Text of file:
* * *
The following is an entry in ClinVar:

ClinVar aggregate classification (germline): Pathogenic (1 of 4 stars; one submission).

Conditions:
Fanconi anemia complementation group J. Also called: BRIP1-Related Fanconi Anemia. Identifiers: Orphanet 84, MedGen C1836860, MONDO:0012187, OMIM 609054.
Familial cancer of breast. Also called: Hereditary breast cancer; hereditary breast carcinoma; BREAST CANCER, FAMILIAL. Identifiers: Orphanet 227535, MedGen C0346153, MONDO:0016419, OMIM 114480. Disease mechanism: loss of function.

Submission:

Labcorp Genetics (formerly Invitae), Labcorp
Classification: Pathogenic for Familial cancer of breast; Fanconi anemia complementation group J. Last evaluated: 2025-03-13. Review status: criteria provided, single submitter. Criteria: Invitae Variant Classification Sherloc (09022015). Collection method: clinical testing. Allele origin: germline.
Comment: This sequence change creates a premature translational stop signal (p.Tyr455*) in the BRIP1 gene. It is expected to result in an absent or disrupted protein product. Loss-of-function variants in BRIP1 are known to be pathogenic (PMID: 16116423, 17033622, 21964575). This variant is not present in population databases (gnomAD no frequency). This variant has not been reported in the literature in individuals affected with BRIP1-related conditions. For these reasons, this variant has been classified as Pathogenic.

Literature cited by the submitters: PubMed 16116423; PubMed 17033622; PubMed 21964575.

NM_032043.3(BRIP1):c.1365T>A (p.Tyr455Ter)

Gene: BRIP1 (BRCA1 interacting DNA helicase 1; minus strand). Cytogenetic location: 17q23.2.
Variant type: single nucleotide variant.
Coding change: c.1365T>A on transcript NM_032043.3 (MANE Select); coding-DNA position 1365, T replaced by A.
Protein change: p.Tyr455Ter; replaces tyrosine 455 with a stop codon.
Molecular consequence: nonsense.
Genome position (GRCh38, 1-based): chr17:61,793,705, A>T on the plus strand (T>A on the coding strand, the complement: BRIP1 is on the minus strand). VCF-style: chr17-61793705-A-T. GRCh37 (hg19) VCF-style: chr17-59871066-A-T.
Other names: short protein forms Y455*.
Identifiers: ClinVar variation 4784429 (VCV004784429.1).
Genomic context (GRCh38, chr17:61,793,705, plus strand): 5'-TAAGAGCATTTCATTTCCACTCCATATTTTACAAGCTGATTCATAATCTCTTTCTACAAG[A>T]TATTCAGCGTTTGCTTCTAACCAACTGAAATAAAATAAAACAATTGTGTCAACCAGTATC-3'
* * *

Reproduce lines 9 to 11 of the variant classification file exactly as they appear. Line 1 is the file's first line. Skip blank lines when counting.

Comment: This sequence change creates a premature translational stop signal (p.Tyr455*) in the BRIP1 gene. It is expected to result in an absent or disrupted protein product. Loss-of-function variants in BRIP1 are known to be pathogenic (PMID: 16116423, 17033622, 21964575). This variant is not present in population databases (gnomAD no frequency). This variant has not been reported in the literature in individuals affected with BRIP1-related conditions. For these reasons, this variant has been classified as Pathogenic.

Literature cited by the submitters: PubMed 16116423; PubMed 17033622; PubMed 21964575.

NM_032043.3(BRIP1):c.1365T>A (p.Tyr455Ter)